There are no conflicts of interest.



 
 > References Top

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Bjordal K, Kaasa S, Mastekaasa A. Quality of life in patients treated for head and neck cancer: A follow-up study 7 to 11 years after radiotherapy. Int J Radiat Oncol Biol Phys 1994;28:847-56.  Back to cited text no. 3
    
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Vispute S, Khopade A. Glycyrrhiza glabra Linn. – “Klitaka”: A review. Int J Pharma Biosci 2011;2:42-51.  Back to cited text no. 4
    
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Dhuley JN, Naik SR. Protection by Rhinax in various models of ulceration in rats. Journal of Ethnopharmacology 1998:219-25.  Back to cited text no. 5
    
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Roopashri G, Jayanthi K, Guruprasad R. Efficacy of benzydamine hydrochloride, chlorhexidine, and povidone iodine in the treatment of oral mucositis among patients undergoing radiotherapy in head and neck malignancies: A drug trail. Contemp Clin Dent 2011;2:8-12.  Back to cited text no. 7
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Sonis ST. Pathobiology of oral mucositis: Novel insights and opportunities. J Support Oncol 2007;5:3-11.  Back to cited text no. 8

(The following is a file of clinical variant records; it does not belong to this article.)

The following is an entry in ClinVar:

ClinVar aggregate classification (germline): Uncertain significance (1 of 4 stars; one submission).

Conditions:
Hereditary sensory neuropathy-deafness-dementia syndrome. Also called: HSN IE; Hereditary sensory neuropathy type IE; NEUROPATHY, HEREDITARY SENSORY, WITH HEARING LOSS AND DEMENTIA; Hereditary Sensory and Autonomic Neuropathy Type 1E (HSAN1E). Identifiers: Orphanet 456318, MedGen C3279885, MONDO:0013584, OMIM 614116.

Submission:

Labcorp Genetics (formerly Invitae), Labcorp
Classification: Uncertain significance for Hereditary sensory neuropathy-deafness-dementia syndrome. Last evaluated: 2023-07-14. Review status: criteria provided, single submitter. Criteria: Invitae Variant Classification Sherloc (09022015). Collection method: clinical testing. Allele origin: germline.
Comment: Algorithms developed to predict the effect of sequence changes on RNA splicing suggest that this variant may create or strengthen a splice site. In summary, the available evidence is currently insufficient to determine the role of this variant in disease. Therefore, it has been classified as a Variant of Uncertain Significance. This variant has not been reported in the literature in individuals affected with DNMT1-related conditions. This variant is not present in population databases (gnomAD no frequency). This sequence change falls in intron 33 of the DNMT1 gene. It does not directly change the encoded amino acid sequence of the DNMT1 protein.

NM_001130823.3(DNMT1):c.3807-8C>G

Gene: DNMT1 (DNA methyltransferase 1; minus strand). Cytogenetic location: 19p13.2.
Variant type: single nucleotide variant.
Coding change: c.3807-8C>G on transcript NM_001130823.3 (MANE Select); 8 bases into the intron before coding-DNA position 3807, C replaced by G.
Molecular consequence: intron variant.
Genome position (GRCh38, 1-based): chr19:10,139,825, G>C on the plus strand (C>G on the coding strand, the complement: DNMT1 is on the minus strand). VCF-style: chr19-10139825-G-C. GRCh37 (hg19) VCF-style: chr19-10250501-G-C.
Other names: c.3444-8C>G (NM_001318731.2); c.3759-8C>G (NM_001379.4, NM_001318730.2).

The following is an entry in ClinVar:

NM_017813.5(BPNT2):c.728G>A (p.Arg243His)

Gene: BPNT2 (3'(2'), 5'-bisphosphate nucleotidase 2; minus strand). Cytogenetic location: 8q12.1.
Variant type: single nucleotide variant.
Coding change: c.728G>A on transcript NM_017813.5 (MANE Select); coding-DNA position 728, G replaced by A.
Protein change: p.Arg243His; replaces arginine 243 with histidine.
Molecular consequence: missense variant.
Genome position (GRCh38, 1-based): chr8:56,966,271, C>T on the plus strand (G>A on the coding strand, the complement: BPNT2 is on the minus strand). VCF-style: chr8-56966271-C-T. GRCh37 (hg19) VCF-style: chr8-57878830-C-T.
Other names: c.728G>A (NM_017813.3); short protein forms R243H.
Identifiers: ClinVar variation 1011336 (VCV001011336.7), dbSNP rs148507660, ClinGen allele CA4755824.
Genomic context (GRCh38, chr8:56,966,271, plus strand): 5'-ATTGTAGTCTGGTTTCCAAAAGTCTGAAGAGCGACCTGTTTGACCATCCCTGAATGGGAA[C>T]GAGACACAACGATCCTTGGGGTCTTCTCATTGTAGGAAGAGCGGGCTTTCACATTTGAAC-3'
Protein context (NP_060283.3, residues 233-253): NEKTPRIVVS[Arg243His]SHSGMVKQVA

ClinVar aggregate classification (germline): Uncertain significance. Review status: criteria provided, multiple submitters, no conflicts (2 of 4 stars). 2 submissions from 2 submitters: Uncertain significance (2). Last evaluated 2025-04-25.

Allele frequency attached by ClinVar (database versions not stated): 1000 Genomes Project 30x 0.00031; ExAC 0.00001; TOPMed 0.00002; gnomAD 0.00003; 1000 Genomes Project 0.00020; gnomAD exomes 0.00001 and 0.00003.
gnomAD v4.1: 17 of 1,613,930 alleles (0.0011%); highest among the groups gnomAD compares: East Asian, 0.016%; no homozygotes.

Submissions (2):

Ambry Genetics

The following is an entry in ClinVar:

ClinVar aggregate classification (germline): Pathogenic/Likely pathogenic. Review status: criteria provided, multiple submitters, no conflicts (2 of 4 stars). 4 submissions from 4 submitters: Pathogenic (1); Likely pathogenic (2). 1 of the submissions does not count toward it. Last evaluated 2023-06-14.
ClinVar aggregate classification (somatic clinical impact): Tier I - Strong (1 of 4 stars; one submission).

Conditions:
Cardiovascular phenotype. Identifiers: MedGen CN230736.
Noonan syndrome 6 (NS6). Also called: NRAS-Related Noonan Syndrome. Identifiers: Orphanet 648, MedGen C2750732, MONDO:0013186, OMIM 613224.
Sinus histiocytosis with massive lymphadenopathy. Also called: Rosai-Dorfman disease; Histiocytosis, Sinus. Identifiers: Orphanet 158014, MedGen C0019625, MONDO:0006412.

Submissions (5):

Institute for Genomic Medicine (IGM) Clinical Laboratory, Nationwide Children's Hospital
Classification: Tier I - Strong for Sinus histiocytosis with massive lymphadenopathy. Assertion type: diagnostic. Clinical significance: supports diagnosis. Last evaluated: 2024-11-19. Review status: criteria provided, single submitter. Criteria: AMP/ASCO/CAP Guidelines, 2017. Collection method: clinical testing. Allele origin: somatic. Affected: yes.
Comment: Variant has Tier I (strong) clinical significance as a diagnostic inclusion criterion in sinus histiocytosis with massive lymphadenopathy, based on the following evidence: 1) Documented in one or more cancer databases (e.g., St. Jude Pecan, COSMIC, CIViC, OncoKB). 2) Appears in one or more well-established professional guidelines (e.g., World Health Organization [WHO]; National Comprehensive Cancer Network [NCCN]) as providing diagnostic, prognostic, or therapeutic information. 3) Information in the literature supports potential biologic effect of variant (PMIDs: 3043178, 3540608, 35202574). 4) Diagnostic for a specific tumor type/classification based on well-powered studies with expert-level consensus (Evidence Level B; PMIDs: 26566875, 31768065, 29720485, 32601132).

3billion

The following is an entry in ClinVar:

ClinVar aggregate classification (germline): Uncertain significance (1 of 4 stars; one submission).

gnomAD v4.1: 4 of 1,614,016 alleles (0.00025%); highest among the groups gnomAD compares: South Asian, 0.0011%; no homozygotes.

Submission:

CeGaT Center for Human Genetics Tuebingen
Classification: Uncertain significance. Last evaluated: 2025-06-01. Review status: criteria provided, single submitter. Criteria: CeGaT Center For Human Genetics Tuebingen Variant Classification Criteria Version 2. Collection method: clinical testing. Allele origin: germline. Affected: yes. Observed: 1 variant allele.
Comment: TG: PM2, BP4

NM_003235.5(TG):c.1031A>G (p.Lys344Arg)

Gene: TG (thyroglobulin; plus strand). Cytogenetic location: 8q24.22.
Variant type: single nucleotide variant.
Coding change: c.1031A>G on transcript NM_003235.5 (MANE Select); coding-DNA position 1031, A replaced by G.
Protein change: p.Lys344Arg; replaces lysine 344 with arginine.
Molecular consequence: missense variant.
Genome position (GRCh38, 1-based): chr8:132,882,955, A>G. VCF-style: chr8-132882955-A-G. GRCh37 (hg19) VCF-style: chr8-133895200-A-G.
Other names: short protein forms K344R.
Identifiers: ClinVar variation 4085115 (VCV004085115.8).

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Das D, Agarwal SK, Chandola HM. Protective effect of yashtimadhu (Glycyrrhiza glabra) against side effects of radiation/chemotherapy in head and neck malignancies. Ayu 2011;32:196-9.  Back to cited text no. 9
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Devi PU, Bisht KS, Vinitha M. A comparative study of radioprotection by Ocimum flavonoids and synthetic aminothiol protectors in the mouse. Br J Radiol 1998;71:782-4.  Back to cited text no. 10
    
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Yamauchi K, Kogashiwa Y, Moro Y, Kohno N. The effect of topical application of royal jelly on chemoradiotherapy-induced mucositis in head and neck cancer: A preliminary study. Int J Otolaryngol 2014;2014:974967.  Back to cited text no. 11
    
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Kohno N, Kitahara S, Tamura E, Tanabe T. Concurrent chemoradiotherapy with low-dose cisplatin plus 5-fluorouracil for the treatment of patients with unresectable head and neck cancer. Oncology 2002;63:226-31.  Back to cited text no. 12
    
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Sonis ST, Elting LS, Keefe D, Peterson DE, Schubert M, Hauer-Jensen M, et al. Perspectives on cancer therapy-induced mucosal injury: Pathogenesis, measurement, epidemiology, and consequences for patients. Cancer 2004;100:1995-2025.  Back to cited text no. 13
    
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Cho HK, Jeong YM, Lee HS, Lee YJ, Hwang SH. Effects of honey on oral mucositis in patients with head and neck cancer: A meta-analysis. Laryngoscope 2015;125:2085-92.  Back to cited text no. 14
    
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Jayalekshmi JL, Lakshmi R, Mukerji A, Arul Nisha S. Effect of application of honey on oral mucositis: Randomized clinical trial. Int J Adv Res 2015;3:498-505.  Back to cited text no. 15
    
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Dhanya R, Shukla AK. Drug interactions between ayurvedic and allopathic medicines – A review. World J Pharm Res 2017;6:478-86.  Back to cited text no. 16
    


    Figures

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    Tables

  [Table 1], [Table 2], [Table 3], [Table 4], [Table 5]